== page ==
The Inspector-General over the US Department of Justice just exposed what might turn out to be radical activists, who called themselves Immigrations lawyers to testify to the Department of Homeland Security, who may or may not have been trustworthy lawyers in command of Immigration law.
A recent report from Monday showed that many applications that were approved for experts to appear before the DHS, had incomplete training records, did not conduct criminal history checks for program participants, their application files did not contain a recommendation from DHS, and the proper federal agencies did not review complaints about accredited representatives in a timely manner, potentially increasing the risk that unqualified representatives continue to practice immigration law.
PERHAPS SOMEONE LIKE THIS?
Activist lawyers may or may not have legal backgrounds, it is an tactic that the left uses to override voters and elected lawmakers.
There are numerous grassroots marketing platforms for the purpose of appearing to be Immigration lawyers.
“This Program,[Executive Office for Immigration] authorizes eligible organizations and their representatives, who are not attorneys, to practice immigration law before the Department of Homeland Security (DHS),” Michael Horowitz wrote.
The Office of the Inspector General (OIG) released a 36 page report titled, Audit of the Executive Office for Immigration Review Recognition and Accreditation Program.
According to the report:
Department of Justice (DOJ) Inspector General Michael E. Horowitz announced today the release of a report examining the Executive Office for Immigration Review’s (EOIR) Recognition and Accreditation Program (Program). This Program, administered by EOIR’s Office of Legal Access Programs (OLAP), authorizes eligible organizations (recognized organizations) and their representatives (accredited representatives), who are not attorneys, to practice immigration law before the Department of Homeland Security (DHS) and EOIR.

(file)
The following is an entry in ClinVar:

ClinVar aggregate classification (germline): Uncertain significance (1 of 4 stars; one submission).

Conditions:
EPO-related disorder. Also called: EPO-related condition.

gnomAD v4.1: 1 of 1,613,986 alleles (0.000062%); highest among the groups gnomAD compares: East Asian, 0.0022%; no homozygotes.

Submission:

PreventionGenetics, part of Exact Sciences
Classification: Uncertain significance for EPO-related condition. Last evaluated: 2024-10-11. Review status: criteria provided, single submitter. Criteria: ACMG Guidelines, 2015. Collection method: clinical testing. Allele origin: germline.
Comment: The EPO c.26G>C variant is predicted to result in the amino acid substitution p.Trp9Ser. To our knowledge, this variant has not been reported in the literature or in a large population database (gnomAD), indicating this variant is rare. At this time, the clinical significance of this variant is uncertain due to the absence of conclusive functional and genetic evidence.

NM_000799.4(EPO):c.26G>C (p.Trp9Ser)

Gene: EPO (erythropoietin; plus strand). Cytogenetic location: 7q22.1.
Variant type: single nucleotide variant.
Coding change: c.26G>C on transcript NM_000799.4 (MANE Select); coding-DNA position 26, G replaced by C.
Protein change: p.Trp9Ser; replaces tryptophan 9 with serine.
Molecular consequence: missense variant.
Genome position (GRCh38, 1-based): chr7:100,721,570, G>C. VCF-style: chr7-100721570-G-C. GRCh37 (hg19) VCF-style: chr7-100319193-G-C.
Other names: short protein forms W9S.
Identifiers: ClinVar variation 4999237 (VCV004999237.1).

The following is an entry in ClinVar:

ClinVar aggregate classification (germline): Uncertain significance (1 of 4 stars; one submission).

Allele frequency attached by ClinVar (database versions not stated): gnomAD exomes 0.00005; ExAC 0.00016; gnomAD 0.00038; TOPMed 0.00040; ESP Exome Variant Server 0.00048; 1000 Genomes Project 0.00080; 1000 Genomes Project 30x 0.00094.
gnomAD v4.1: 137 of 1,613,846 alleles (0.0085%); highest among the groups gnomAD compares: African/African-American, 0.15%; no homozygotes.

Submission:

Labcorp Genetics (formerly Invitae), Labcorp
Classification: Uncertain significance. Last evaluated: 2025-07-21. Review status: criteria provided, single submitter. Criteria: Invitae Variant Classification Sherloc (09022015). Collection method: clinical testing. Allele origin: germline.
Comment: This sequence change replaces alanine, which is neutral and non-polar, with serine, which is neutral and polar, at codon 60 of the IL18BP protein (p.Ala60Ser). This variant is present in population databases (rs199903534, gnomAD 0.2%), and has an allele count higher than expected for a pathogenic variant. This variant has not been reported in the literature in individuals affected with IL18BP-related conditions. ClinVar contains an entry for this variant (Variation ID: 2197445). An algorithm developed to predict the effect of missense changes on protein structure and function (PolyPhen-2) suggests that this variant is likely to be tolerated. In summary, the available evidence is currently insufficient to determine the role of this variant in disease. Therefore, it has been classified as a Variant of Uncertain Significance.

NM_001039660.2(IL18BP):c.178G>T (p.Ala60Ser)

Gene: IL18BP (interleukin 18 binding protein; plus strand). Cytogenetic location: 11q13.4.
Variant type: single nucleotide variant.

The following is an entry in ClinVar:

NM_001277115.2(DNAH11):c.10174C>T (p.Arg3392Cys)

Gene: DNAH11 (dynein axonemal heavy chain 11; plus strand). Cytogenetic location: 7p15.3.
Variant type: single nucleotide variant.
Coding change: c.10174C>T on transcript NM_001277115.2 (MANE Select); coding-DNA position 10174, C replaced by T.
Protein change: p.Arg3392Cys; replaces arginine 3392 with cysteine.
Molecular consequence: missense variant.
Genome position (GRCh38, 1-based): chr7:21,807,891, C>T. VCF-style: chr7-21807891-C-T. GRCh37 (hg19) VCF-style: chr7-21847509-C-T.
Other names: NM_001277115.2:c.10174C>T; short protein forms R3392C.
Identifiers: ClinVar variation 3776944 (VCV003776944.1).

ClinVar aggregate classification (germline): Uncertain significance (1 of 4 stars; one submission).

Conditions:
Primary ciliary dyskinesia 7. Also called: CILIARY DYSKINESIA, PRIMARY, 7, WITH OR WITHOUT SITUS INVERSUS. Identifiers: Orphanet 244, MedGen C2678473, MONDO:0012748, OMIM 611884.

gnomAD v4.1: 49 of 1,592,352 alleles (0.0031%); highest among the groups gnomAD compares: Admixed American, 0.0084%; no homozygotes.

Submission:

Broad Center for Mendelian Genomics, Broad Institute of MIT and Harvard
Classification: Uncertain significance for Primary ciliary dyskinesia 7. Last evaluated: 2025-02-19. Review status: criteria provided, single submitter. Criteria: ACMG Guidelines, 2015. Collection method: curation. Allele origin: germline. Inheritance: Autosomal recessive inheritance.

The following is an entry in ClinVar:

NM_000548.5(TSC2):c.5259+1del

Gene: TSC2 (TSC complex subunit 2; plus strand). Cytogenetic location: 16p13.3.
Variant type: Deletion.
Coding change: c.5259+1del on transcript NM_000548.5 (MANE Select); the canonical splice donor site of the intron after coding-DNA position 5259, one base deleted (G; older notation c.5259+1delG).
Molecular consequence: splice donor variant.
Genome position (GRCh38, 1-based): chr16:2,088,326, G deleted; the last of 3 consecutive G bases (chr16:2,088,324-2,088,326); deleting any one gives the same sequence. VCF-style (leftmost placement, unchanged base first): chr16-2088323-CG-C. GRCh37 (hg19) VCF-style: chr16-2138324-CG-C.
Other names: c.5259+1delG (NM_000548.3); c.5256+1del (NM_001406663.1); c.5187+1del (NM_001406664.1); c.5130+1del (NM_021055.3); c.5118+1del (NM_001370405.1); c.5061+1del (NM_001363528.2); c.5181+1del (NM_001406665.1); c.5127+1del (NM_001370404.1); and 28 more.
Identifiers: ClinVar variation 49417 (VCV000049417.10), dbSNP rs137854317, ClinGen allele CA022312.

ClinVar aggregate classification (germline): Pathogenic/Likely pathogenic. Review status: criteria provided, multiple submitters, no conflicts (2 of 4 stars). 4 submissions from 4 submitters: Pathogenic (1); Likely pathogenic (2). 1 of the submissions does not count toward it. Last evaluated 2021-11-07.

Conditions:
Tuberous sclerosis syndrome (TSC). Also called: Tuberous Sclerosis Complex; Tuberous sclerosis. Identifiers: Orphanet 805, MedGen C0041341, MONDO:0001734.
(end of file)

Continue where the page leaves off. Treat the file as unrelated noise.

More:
The DOJ Office of the Inspector General (OIG) determined that OLAP implements controls for approving or rejecting Program applications, monitoring accredited representative activities, and investigating allegations of misconduct against accredited representatives. However, we identified varying degrees of weakness in these controls, as well as opportunities for OLAP to improve its oversight and administration of the Program. Some of the specific findings in the report released today include:
• EOIR was unable to fully demonstrate that Program approval or rejection decisions as well as
participant monitoring were made in accordance with federal or other Program requirements. For
example, we found that many applications had incomplete training records, which are required by
• More than one-third of the application files did not contain a recommendation from DHS, which is a
best practice relied upon by OLAP when making Program eligibility decisions. We believe that a lack
of recommendation from DHS poses an increased risk that ineligible applicants will be admitted into
• OLAP did not conduct criminal history checks for Program participants, which, if conducted, could
have assisted in assessing an applicant’s character and fitness to perform their duties.
• EOIR did not review complaints about accredited representatives in a timely manner, potentially
increasing the risk that unqualified representatives continue to practice immigration law.
Today’s report makes six recommendations to assist EOIR in improving its oversight and administration of
the Program. EOIR agreed with all six recommendations.
Report: Today’s report is available on the OIG’s website under
the OIG released 6 Recommandations on how to clean that up, that are all in the report above.
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Author: Kari Donovan